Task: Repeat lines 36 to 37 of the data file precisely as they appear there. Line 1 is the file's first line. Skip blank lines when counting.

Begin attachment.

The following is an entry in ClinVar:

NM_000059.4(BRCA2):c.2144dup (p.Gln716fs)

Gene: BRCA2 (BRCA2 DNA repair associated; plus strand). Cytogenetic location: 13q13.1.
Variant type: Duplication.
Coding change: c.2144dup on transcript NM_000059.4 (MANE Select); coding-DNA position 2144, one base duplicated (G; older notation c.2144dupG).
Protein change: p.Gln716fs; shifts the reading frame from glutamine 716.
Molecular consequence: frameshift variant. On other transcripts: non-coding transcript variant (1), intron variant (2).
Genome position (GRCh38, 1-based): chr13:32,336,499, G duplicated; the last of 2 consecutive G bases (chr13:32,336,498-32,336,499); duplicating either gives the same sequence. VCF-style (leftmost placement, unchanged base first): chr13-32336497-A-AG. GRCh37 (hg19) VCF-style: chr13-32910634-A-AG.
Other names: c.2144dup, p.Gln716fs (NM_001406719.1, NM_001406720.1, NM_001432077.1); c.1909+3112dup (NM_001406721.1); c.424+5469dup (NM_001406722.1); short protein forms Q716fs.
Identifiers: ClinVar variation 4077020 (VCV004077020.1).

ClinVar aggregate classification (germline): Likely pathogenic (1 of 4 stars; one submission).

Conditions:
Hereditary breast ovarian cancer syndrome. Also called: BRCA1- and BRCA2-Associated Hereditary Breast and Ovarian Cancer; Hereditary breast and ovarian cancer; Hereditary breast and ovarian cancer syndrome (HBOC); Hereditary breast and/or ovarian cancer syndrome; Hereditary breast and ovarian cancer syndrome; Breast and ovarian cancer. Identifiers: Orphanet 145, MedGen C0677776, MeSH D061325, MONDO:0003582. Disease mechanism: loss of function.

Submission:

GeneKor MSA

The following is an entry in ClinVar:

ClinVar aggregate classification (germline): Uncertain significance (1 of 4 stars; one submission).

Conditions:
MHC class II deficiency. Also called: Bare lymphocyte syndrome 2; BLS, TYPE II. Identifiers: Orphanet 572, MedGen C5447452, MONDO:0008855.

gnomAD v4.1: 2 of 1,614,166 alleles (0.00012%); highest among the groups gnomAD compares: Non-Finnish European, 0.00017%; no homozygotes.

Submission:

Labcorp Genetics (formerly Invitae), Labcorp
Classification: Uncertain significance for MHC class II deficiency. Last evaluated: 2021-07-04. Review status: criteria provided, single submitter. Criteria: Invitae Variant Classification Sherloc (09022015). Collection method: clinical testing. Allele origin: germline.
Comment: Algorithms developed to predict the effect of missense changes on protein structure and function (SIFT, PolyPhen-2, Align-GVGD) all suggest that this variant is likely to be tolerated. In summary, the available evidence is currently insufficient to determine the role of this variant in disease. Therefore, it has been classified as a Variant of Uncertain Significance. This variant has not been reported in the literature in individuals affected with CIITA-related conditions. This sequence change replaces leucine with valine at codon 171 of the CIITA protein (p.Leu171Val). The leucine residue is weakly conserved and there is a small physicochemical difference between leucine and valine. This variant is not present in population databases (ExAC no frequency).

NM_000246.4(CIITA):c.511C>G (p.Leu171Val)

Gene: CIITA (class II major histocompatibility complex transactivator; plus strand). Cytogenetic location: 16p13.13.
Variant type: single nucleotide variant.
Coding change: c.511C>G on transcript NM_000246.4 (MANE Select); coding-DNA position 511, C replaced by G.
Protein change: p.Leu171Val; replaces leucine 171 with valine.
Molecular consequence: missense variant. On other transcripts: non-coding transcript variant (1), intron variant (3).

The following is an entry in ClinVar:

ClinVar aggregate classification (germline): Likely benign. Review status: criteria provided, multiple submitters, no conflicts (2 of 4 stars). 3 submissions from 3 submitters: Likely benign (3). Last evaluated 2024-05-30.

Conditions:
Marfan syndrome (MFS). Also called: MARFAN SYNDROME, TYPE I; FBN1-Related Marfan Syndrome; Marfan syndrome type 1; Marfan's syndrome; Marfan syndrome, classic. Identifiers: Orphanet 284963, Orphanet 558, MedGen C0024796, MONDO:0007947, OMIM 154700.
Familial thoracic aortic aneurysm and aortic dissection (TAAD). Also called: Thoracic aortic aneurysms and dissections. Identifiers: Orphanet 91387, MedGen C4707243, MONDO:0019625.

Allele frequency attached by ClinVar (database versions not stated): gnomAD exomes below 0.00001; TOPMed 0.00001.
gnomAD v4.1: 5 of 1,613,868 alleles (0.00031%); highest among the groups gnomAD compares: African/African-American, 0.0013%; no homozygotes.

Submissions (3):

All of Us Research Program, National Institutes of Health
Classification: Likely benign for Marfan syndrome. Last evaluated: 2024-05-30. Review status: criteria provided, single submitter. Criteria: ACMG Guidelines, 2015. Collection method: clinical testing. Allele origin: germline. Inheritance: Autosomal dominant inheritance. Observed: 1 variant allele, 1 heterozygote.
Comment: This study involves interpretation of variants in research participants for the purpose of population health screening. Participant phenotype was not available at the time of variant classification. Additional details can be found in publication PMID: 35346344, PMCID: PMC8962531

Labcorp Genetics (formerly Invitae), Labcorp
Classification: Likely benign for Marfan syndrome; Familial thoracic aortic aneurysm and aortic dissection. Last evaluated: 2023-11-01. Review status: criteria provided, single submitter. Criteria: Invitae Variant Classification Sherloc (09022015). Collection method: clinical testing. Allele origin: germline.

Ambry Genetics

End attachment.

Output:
Allele frequency attached by ClinVar (database versions not stated): gnomAD exomes below 0.00001; TOPMed 0.00001.
gnomAD v4.1: 5 of 1,613,868 alleles (0.00031%); highest among the groups gnomAD compares: African/African-American, 0.0013%; no homozygotes.